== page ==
• 20 March: Cornered! – the social life of corners, with Roxie Collins; who designs a city’s corners? how do they come to be? does no one ever question their purpose, or consider how they might be occupied by people and objects over time?

Despite having lived in Coventry for several years I never walked the ring road and the Midlands didn’t attract (inevitably there’s an ebook and book coming out, with accompanying blog and Twitter), but it’s striking how much walking activity there is in the area. Straight after Still Walking the Flatpack Film Festival (20-30 March) hosted a number of walks & talks, including Still Walker Ben Waddington on Birmingham-on-sea, Birmingham on tap on the local water supply and  a SOUNDwalk on the Grand Union Canal.

Also featured was Tim Knowles’ Talk the walk, on his exploratory walks utilising systems, rules and mechanisms to remove control from the walker – see his website for the results. Tim’s latest exhibition, Paths of variable resistance, was shown alongside The Walking Encylopedia in Stoke…

See Are you a Still Walker? for the September 2013 festival, aka SW3. SW5 is due in July. What is particularly interesting is the mix of walks, and how the SW umbrella supports practitioners across the cultural spectrum. Something similar was on show at the other second city’s Histories Festival.

Still walking: are you a Still Walker?

Still Walking celebrates all that walking is and might be. Are you a Still Walker?

Still Walking is an annual walking festival in Birmingham, aka the city of walking, run by artist / historian / typophile / tour guide Ben Waddington. This year it took place from 13-22 September, but a closer look shows there’s rather more to it:

The standard guided tour is usually a round up of the top 5 buildings, biographies of the civic dignitaries of yesteryear, then a visit the commercialised canal areas in time for lunch. There’s also the ghost tour…the Still Walking outlook is that there are plenty of other subjects suitable for guided tours, and they mentor people to create them.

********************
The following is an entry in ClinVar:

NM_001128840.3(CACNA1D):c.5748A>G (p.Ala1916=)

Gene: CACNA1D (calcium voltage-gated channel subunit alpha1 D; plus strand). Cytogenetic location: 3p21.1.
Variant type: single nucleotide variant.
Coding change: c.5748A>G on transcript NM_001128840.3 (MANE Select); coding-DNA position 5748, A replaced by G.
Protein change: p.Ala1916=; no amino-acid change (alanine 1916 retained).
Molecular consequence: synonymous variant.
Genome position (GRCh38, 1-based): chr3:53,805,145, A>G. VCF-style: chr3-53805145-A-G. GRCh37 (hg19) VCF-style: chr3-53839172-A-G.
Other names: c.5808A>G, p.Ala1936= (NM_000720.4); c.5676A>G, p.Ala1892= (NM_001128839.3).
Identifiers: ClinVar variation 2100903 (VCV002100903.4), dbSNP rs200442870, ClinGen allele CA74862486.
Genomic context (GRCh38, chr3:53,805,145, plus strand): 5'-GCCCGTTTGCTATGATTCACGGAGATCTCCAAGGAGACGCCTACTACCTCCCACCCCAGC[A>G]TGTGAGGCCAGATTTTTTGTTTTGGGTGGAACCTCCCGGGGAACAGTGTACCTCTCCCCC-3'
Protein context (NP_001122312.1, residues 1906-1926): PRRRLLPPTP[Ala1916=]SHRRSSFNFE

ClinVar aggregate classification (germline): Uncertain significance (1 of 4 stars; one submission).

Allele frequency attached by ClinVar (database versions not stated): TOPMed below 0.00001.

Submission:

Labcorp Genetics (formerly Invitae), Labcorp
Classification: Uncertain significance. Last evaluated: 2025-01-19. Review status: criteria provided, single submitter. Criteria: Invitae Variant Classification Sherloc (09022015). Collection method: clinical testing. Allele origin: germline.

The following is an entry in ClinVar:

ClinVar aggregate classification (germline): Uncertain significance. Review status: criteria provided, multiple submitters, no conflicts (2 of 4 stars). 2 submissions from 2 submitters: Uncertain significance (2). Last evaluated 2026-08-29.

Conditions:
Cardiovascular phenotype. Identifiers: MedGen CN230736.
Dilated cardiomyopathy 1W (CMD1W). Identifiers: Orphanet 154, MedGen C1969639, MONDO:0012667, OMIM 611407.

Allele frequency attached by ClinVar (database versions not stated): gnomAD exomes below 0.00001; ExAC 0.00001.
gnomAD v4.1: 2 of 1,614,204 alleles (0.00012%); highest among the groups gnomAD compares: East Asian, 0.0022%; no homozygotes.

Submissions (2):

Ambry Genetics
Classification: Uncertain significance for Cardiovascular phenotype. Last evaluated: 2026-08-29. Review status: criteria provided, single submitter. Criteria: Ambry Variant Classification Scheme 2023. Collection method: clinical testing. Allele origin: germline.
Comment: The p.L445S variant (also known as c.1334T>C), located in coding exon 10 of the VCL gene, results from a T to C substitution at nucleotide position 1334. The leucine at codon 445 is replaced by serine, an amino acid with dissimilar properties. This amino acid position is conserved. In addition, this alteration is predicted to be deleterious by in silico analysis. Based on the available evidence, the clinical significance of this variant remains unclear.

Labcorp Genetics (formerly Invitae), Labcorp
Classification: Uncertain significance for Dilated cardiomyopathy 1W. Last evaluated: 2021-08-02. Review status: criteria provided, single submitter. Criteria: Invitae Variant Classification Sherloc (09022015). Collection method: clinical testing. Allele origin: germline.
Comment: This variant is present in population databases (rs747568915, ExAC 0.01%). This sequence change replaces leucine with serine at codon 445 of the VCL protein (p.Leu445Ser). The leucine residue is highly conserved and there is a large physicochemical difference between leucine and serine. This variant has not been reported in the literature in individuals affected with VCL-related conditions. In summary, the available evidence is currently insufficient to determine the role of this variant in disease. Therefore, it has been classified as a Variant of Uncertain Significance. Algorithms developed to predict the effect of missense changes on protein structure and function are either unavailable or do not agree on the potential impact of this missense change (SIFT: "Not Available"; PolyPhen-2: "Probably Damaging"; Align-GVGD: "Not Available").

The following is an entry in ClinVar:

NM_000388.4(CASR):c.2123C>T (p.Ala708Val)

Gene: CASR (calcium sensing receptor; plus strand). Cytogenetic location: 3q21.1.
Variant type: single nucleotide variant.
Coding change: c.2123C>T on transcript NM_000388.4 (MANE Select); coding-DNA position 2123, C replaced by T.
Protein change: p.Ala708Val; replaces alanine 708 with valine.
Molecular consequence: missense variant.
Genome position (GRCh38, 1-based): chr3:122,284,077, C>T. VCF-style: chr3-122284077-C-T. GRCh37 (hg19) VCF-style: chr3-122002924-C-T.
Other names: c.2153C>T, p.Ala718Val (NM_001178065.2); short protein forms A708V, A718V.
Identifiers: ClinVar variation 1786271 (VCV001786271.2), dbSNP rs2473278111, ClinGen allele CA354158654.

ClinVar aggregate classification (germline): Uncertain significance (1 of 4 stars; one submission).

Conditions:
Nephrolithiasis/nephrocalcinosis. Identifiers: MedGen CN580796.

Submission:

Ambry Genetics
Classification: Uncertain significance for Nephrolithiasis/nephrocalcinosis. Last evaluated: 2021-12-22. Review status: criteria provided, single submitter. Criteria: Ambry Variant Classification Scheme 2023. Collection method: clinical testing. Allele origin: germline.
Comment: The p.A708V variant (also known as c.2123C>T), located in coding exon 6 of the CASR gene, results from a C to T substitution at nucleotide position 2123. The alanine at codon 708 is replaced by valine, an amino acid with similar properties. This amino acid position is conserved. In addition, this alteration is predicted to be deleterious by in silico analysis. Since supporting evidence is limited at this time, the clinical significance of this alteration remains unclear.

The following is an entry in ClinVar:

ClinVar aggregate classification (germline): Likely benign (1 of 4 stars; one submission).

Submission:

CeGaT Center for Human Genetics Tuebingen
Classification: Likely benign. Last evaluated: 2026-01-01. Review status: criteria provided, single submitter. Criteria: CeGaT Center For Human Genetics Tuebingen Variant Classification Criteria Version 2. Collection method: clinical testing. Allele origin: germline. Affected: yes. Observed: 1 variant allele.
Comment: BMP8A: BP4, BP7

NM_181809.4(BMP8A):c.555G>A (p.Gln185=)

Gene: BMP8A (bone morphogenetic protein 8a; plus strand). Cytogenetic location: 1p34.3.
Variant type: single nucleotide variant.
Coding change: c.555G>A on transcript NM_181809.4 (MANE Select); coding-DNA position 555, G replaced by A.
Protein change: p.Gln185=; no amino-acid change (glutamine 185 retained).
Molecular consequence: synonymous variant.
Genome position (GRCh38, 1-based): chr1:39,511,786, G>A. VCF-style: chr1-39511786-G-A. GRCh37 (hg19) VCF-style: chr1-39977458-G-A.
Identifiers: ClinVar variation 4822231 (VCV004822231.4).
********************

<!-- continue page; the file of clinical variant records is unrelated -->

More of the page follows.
The 2013 festival consisted of ten guided walks over ten days, plus various investigations, blogging, promoting other people’s walking events and generally wandering. A mixed programme with arty, town planning, heritage and performance oriented works, aimed at bringing different audiences together. See About us for lots more inspiration! Plus @stillwalkers and #stillwalkers, and the Flickr group.

The walks:

On the fringe:

More walks on Still Walking on Eventbrite:

Ben’s advice: gear up for the festival by going for a short walk to visit the nearest street to your home that you haven’t been to before.

Funded by Kickstarter.

Could something like this work in Copenhagen? Counter that cycling dominance! Like Ben,

I’d love to see Birmingham have a huge calendar of walking events that covered the whole range of experiences that walking can be about: people walk for exercise, as a social experience, as a means to explore or learn new information, for mental well-being, for performance or artistic reasons and of course as a means of transport.

The Metropolis Festival covered the arty side, DAC does architecture while the literary and history side is sewn up and presented via various companies and the adult education forening movement, but what about Copenhagen as place, and what could bring it all together? They are certainly usually well up for a festival…first step has to be to get ducks in rows. Walk Colchester and even Thundersley on foot (via Ramblings; review) offer other models.

Updates: new posts on the Lost rivers of Birmingham and on sensory walks (taking proper photos, sounds); plus Pete Ashton’s thoughts. Also a review and article by Bill ‘Tour of tours’ Aitchison.